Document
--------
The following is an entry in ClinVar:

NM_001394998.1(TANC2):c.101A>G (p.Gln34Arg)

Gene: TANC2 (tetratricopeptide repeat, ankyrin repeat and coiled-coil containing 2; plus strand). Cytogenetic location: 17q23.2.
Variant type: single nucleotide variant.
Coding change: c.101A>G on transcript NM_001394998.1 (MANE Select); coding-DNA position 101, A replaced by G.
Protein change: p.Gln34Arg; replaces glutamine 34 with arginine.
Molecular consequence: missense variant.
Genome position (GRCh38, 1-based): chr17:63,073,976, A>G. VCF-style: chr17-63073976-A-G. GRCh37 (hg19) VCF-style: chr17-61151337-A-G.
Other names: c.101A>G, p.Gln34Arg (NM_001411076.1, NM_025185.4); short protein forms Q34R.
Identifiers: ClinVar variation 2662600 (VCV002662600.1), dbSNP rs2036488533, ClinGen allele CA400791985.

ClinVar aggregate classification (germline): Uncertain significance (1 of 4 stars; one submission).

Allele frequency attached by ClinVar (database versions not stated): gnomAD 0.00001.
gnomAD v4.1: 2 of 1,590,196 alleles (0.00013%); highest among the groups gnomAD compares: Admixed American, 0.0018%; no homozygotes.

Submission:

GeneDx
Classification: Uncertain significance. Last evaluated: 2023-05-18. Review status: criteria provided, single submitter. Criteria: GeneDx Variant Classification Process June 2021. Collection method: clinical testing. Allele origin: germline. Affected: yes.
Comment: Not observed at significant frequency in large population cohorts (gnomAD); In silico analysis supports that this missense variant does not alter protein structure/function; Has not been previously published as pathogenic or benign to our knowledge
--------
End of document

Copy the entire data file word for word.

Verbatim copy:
The following is an entry in ClinVar:

NM_001394998.1(TANC2):c.101A>G (p.Gln34Arg)

Gene: TANC2 (tetratricopeptide repeat, ankyrin repeat and coiled-coil containing 2; plus strand). Cytogenetic location: 17q23.2.
Variant type: single nucleotide variant.
Coding change: c.101A>G on transcript NM_001394998.1 (MANE Select); coding-DNA position 101, A replaced by G.
Protein change: p.Gln34Arg; replaces glutamine 34 with arginine.
Molecular consequence: missense variant.
Genome position (GRCh38, 1-based): chr17:63,073,976, A>G. VCF-style: chr17-63073976-A-G. GRCh37 (hg19) VCF-style: chr17-61151337-A-G.
Other names: c.101A>G, p.Gln34Arg (NM_001411076.1, NM_025185.4); short protein forms Q34R.
Identifiers: ClinVar variation 2662600 (VCV002662600.1), dbSNP rs2036488533, ClinGen allele CA400791985.

ClinVar aggregate classification (germline): Uncertain significance (1 of 4 stars; one submission).

Allele frequency attached by ClinVar (database versions not stated): gnomAD 0.00001.
gnomAD v4.1: 2 of 1,590,196 alleles (0.00013%); highest among the groups gnomAD compares: Admixed American, 0.0018%; no homozygotes.

Submission:

GeneDx
Classification: Uncertain significance. Last evaluated: 2023-05-18. Review status: criteria provided, single submitter. Criteria: GeneDx Variant Classification Process June 2021. Collection method: clinical testing. Allele origin: germline. Affected: yes.
Comment: Not observed at significant frequency in large population cohorts (gnomAD); In silico analysis supports that this missense variant does not alter protein structure/function; Has not been previously published as pathogenic or benign to our knowledge